Why a surgical strike on ‘benami’ property will be more lethal than demonetisation

By Aman Malik

  • 26 Dec 2016
Why a surgical strike on ‘benami’ property will be more lethal than demonetisation
Other | Credit: Reuters

On Sunday, during his Christmas day radio address, Prime Minister Narendra Modi said that his next attack in the fight against black money will be on so-called ‘benami’ properties. Modi said that the government will soon operationalise the Benami Transactions (Prohibition) Act, which was first passed in 1988 by the then Congress government led by Rajiv Gandhi, but was never enforced.

In August this year, the government amended the 1988 legislation and later framed the rules for the same. Here’s all you want to know about this Act and how it may work in the government’s fight against untaxed wealth. 

What is ‘benami’ property?


‘Benami’ property is any such asset that is not held in the name of the person or people who may have actually paid to acquire it. Usually such assets are held in the names of family members, associates, friends, employees or anyone else. Typically, the person on whose name such a property is held, may not have any means of establishing a trail of income using which it was paid for. 

However, such property that may be held in the name of one’s spouse or child, jointly held in the name of a sibling or a close family member or held by someone in a fiduciary capacity, will not be considered benami as long as the amount paid to acquire it is out of known sources of income and a proper money trail can be established. Religious trusts considered to be “genuine” will be outside the purview of the law, too. 

But what if my property is held in the name of my parents? Can it be declared benami?


Technically speaking, yes.    

What sort of assets can come under the Benami Act?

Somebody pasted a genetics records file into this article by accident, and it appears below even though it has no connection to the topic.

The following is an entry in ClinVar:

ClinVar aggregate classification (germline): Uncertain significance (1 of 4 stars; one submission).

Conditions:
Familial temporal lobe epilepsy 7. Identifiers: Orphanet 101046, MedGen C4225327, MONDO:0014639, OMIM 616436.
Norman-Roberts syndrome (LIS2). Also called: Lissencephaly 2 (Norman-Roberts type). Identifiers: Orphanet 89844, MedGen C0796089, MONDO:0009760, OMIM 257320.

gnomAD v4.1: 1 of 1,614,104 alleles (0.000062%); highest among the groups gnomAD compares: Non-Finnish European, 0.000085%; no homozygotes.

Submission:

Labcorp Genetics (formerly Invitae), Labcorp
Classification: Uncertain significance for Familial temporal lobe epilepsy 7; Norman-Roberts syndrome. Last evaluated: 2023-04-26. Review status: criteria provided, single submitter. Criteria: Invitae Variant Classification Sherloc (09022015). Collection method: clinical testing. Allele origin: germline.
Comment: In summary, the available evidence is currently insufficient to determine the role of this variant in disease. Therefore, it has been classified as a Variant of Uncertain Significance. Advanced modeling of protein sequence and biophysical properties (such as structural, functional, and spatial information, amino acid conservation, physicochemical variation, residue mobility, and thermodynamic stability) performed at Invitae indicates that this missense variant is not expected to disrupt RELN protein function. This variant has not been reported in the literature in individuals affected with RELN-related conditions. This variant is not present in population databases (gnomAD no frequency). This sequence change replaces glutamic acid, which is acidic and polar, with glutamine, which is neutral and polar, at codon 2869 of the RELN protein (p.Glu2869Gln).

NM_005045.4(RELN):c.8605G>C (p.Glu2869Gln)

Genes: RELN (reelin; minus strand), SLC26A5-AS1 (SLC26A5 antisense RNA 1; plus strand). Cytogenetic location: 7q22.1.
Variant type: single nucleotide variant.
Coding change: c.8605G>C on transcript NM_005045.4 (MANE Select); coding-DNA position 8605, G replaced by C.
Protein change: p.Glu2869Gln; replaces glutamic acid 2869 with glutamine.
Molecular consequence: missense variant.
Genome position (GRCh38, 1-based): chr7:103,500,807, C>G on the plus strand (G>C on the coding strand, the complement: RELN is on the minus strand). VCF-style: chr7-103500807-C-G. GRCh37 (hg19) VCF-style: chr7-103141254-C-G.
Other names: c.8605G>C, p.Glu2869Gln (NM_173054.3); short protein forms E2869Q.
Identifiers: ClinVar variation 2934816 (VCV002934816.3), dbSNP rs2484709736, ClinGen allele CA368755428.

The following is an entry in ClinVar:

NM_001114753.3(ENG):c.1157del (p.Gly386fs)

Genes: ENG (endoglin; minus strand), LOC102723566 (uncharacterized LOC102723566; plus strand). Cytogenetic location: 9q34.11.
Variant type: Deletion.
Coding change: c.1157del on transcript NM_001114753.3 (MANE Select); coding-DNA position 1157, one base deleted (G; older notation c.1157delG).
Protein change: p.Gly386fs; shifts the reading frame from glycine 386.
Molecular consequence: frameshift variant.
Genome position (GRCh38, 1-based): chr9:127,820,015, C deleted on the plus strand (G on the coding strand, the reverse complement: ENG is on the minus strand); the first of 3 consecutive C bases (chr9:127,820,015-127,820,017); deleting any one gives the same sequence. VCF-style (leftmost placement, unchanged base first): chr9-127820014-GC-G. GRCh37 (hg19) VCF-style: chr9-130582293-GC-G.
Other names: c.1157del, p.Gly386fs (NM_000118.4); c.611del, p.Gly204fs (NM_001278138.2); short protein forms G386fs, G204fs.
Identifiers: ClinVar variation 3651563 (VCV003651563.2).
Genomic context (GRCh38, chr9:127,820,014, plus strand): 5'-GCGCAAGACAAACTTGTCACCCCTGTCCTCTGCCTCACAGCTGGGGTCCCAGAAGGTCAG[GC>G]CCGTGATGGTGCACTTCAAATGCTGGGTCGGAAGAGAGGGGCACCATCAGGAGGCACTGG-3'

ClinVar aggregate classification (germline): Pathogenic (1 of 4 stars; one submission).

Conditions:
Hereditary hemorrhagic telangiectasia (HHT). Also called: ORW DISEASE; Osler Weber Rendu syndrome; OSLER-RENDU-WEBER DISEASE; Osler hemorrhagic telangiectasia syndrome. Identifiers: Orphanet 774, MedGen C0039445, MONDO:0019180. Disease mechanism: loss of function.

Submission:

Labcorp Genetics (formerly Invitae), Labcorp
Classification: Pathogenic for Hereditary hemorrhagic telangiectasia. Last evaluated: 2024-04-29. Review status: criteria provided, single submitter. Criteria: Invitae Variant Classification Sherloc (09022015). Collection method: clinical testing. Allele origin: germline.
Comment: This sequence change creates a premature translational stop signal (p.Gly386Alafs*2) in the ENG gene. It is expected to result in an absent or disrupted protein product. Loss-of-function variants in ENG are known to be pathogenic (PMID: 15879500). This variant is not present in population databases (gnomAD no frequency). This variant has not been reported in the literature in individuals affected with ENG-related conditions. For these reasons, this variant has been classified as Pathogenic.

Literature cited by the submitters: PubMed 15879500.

Any assets that have an intrinsic value. These include real estate, jewellery, financial securities, artefacts etc. All categories of assets are covered. 


But why would anyone buy any property in someone else’s name?

Benami properties are typically bought by people who have large amounts of untaxed cash that they want to convert into another form. But holding it in one’s own name would mean that if one comes under the taxman’s scrutiny, one could be in trouble. So, typically such properties are held in the names of such people like drivers, maids, low-level employees and other accomplices who are otherwise unlikely to attract scrutiny. 

In such cases, the real owner would typically keep the original papers of the property in his or her possession, and execute a power of attorney, which will allow the sale of property whenever required. Again, the new owner would keep holding the property by way of a power of attorney, while in records the owner remains the same as before. Typically, shell companies that existed only on paper were used to buy such property.


In fact, following demonetisation, there have been several reports of people trying to park their cash into the accounts of such people, as they are typically outside the income tax net. 

So, is more untaxed wealth held in benami properties than in the form of cash?

By all estimates, yes, although there are no definitive proofs. And, this is why a strike on benami property could mean that much more black money could be unearthed than has been found following the government’s income disclosure schemes and the abolition of high-value currency notes. 


But can someone not exit benami property in time to evade the law?

This will be tough following demonetisation, since cash fuelled this parallel economy. With the paucity of cash, not only have property prices begun to soften, the secondary market, where such cash deals typically happen, has reportedly taken a hit. Hence, if someone wants to exit a benami property, it could be tough. 

How stringent are the punishments under the new Benami Act?

Under the new Act, if found guilty, a person could face rigorous imprisonment of up to seven years and a fine equal to 25% of the fair market value of the property. In addition, the property itself will be confiscated by the government. There is also a provision to appoint special public prosecutors and set up special courts in consultation with high courts.  

But how exactly is the government expected to begin targeting benami properties?

We don’t know that yet, and to retain an element of surprise, Modi may want to keep his cards close to his chest, at least for now.

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